Saturday, March 14, 2009

Comparing Apples and Oranges

When I was in the states last summer, I was shocked at the prices for groceries, and I hadn't been gone for that long. Less than a year, in fact. For the most part, prices for fresh produce - which is grown in this part of the world - are very reasonable. Imported products, like coffee and cereal, cost more but I don't think they are too far out of line with what might be paid for similar products in the states.
So I'll let you compare for yourself - how do Saudi grocery prices stack up against prices in your part of the world? I've taken samples from several grocery stores, from mega stores to smaller ones, and a few samples from the outdoor fruit and vegetable market.

For comparison, $1 US equals 3.75 Saudi Riyals (SR), and 1 KG equals 2.2 LB. 

BEEF KNUCKLE: 1 KG costs 39.90 SR, which equals 2.2 LB costing $10.64 US. So in this photo, we have 2.07 KG costing 70.17 SR, which translates to 4.8 LB costing $18.71 US.

GROUND BEEF: 1 KG costs 17.95 SR, which equals 2.2 LB costing $4.78 US.

CUBED BEEF: 1 KG costs 19.95 SR, which equals 2.2 LB costing $5.32 US.

CHICKEN: One whole, uncooked, costs 5 - 7 SR, which equals $1.33 - $1.86 US.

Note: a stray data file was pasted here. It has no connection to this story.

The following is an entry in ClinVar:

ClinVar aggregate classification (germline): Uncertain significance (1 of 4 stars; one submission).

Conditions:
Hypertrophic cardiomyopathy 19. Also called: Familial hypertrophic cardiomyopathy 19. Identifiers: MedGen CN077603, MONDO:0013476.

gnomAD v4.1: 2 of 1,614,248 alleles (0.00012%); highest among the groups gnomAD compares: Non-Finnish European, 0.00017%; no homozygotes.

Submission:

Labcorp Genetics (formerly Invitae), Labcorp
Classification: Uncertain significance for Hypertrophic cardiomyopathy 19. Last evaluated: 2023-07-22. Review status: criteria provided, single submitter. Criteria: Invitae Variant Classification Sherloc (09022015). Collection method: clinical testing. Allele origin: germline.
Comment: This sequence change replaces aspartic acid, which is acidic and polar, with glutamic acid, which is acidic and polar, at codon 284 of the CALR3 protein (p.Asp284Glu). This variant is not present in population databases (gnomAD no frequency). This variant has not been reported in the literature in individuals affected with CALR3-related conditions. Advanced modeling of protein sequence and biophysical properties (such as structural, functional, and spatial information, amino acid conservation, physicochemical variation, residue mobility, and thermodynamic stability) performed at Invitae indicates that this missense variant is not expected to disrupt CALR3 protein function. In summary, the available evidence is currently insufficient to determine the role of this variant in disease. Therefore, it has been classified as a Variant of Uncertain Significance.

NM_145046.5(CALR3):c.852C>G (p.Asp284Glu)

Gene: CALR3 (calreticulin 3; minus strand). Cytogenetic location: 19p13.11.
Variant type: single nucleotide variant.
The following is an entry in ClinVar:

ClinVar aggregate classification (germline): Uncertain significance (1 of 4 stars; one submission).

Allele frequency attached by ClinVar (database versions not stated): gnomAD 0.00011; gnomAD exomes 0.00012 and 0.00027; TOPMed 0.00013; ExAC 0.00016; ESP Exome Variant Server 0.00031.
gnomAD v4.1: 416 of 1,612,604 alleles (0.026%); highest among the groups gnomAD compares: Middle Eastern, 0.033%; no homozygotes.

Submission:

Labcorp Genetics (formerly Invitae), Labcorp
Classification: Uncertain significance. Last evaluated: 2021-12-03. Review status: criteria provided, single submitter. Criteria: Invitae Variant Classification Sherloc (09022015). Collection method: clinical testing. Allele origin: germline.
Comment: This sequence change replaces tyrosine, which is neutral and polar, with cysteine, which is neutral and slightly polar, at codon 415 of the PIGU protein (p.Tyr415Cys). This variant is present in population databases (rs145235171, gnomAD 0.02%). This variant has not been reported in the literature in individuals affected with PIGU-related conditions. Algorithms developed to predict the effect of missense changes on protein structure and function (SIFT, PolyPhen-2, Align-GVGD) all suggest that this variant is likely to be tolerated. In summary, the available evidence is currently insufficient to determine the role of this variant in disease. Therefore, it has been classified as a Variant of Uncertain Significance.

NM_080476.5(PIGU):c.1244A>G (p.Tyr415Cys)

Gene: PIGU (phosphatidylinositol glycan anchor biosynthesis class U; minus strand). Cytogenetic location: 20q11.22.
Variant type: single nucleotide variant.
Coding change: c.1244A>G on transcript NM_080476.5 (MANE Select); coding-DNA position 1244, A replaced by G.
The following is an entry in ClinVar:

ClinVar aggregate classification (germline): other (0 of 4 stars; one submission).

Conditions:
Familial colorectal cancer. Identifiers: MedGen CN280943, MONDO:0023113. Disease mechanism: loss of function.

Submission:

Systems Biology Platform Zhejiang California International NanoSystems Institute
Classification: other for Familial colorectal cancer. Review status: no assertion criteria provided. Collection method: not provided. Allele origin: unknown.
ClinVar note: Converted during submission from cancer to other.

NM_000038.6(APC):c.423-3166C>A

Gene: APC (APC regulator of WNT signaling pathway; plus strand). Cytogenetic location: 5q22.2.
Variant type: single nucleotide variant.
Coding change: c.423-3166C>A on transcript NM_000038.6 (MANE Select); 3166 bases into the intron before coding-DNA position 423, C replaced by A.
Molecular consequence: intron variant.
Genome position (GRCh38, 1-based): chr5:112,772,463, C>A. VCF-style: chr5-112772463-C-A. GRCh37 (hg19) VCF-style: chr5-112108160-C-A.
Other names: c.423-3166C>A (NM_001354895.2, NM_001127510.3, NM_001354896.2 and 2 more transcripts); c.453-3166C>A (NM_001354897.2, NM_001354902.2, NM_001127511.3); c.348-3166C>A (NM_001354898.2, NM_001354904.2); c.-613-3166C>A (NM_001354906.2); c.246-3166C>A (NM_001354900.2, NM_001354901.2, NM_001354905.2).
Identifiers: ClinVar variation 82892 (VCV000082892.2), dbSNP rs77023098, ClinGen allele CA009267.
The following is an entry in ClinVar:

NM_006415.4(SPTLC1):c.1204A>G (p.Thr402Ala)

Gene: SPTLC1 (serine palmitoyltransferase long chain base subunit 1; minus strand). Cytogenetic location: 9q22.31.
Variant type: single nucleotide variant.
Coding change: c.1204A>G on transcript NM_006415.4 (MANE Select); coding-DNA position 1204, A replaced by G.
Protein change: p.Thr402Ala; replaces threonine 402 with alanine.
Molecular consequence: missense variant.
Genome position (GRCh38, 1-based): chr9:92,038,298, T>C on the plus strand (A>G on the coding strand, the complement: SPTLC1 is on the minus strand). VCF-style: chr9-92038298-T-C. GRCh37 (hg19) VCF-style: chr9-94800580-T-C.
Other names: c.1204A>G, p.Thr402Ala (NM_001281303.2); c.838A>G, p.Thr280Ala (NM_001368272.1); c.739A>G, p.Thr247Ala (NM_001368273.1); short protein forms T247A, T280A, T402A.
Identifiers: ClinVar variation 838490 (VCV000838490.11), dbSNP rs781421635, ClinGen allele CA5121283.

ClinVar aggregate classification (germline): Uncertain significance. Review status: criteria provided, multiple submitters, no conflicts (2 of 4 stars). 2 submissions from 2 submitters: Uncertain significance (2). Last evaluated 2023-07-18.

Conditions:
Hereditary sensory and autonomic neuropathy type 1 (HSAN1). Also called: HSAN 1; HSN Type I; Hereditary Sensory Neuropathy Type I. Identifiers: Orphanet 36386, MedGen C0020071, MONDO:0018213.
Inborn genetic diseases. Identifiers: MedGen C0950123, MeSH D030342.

FRESH PARROT FISH: 1 KG costs 16.95 SR, which equals 2.2 LB costing $4.52 US.

TILAPIA: 1 KG cost 12.95 SR, which equals 2.2 LB costing $3.45 US.

SEAFOOD COCKTAIL: Ready to cook seafood mix of shrimp, crab, calamari, etc., plus some veggies, 1 KG costs 30 SR, which equals 2.2 LB costing $8 US.
TOMATOES: 8 medium, weighing .725 KG, costs 4.31 SR, which equals 1.6 LB at $1.15 US. (1 KG costs 5.95 SR which equals 2.2 LB for $1.58 US.)

HOT PEPPERS: 1 KG costs 6.25 SR, which equals 2.2 LB costing $1.66 US.

LONG HOT PEPPERS: 1 KG cost 8.50 SR, which equals 2.2 LB costing $2.26.
CHERRY TOMATOES: One carton costs 4 SR, which equals $1.06 US.

BELL PEPPERS: 1 KG costs 13.95 SR, which equals 2.2 LB costing $3.72 US.

GERMAN STYLE BREAD: One Round Loaf about 8 inches across costs 3.95 SR, which equals $1.05 US.

6 INCH SUB SANDWICH BREAD: Package of 6 costs .75 SR, which equals $.20 US.

SESAME BREAD: One Loaf, about 8 inches across costs 1 SR, which equals $.26 US.

REGULAR SLICED BREAD: One Loaf costs 1.5 SR, which equals $.40 US.

DATE BREAD: Individual serving (size of a Large Croissant), with date filling and topped with sesame seeds costs 1 SR, which equals $.26 US.

FLOUR TORTILLAS: Package of 12, medium size, costs 1.95 SR, which equals $.52 US.

DATES: Stuffed with Almonds and topped with Sesame Seeds, approximately 60 count, weighing .558 KG, costs 19.50 SR, which equals 1.22 LB costing $5.20 US.

POTATOES: 1 KG costs 4.75 SR, which equals 2.2 LB costing $1.26 US.

GREEN ONIONS: 1 Large Bunch costs 1 SR, which equals $.26 US.

PEARS: Box of 20 costs 12 SR, which equals $3.20 US.

APPLES: 1 KG costs 4.50 SR, which equals 2.2 LB costing $1.20 US.

GRAPEFRUIT: 1 KG costs 4.95 SR, which equals 2.2 LB costing $1.32 US.

LEMONS: 1 KG costs 6.95 SR, which equals 2.2 LB costing $1.85 US.

TANGERINES: One Crate costs 10 SR, which equals $2.66 US.

INSTANT COFFEE: Store brand, medium size, costs 15.95 SR, which equals $4.25 US.

RADISHES: 2 Large Bunches costs 2 SR, which equals $.53 US.

ONIONS: 1 KG costs 2 SR, which equals 2.2 LB costing $.53 US.

BROCCOLI: 1 KG costs 6.25 SR, which equals 2.2 LB costing $1.66 US.